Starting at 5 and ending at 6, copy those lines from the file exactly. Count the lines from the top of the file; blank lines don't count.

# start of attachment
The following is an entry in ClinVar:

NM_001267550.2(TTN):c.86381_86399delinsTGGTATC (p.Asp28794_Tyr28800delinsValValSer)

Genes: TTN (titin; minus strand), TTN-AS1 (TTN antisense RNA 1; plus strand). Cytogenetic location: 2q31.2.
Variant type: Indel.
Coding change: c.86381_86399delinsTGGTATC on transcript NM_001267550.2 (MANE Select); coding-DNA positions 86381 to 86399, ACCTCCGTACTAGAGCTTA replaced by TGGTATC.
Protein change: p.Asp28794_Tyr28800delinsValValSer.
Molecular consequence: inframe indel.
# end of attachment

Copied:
Coding change: c.86381_86399delinsTGGTATC on transcript NM_001267550.2 (MANE Select); coding-DNA positions 86381 to 86399, ACCTCCGTACTAGAGCTTA replaced by TGGTATC.
Protein change: p.Asp28794_Tyr28800delinsValValSer.